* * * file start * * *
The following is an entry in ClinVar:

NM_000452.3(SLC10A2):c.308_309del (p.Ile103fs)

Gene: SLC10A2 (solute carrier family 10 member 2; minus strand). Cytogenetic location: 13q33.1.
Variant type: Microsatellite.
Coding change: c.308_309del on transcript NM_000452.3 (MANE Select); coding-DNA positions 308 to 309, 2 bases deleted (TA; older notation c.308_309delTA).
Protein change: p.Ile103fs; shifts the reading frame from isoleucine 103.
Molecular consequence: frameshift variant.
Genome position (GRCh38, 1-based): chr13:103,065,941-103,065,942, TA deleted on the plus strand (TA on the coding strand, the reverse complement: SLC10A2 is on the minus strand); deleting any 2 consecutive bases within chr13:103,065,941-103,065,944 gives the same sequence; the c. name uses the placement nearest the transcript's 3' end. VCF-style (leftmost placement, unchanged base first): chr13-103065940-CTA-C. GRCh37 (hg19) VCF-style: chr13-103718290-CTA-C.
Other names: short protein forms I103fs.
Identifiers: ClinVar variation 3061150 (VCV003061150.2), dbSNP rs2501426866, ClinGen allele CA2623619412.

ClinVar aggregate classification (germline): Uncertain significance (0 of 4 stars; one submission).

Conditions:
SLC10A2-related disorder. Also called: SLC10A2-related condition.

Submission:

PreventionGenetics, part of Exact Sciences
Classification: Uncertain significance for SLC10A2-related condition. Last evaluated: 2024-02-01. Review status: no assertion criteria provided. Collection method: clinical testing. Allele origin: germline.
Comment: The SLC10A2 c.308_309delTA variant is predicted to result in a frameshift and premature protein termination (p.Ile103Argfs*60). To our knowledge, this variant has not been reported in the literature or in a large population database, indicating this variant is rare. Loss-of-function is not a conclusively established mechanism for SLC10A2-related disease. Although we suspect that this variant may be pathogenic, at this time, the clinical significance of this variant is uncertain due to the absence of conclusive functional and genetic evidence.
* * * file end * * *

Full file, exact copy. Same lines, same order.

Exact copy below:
The following is an entry in ClinVar:

NM_000452.3(SLC10A2):c.308_309del (p.Ile103fs)

Gene: SLC10A2 (solute carrier family 10 member 2; minus strand). Cytogenetic location: 13q33.1.
Variant type: Microsatellite.
Coding change: c.308_309del on transcript NM_000452.3 (MANE Select); coding-DNA positions 308 to 309, 2 bases deleted (TA; older notation c.308_309delTA).
Protein change: p.Ile103fs; shifts the reading frame from isoleucine 103.
Molecular consequence: frameshift variant.
Genome position (GRCh38, 1-based): chr13:103,065,941-103,065,942, TA deleted on the plus strand (TA on the coding strand, the reverse complement: SLC10A2 is on the minus strand); deleting any 2 consecutive bases within chr13:103,065,941-103,065,944 gives the same sequence; the c. name uses the placement nearest the transcript's 3' end. VCF-style (leftmost placement, unchanged base first): chr13-103065940-CTA-C. GRCh37 (hg19) VCF-style: chr13-103718290-CTA-C.
Other names: short protein forms I103fs.
Identifiers: ClinVar variation 3061150 (VCV003061150.2), dbSNP rs2501426866, ClinGen allele CA2623619412.

ClinVar aggregate classification (germline): Uncertain significance (0 of 4 stars; one submission).

Conditions:
SLC10A2-related disorder. Also called: SLC10A2-related condition.

Submission:

PreventionGenetics, part of Exact Sciences
Classification: Uncertain significance for SLC10A2-related condition. Last evaluated: 2024-02-01. Review status: no assertion criteria provided. Collection method: clinical testing. Allele origin: germline.
Comment: The SLC10A2 c.308_309delTA variant is predicted to result in a frameshift and premature protein termination (p.Ile103Argfs*60). To our knowledge, this variant has not been reported in the literature or in a large population database, indicating this variant is rare. Loss-of-function is not a conclusively established mechanism for SLC10A2-related disease. Although we suspect that this variant may be pathogenic, at this time, the clinical significance of this variant is uncertain due to the absence of conclusive functional and genetic evidence.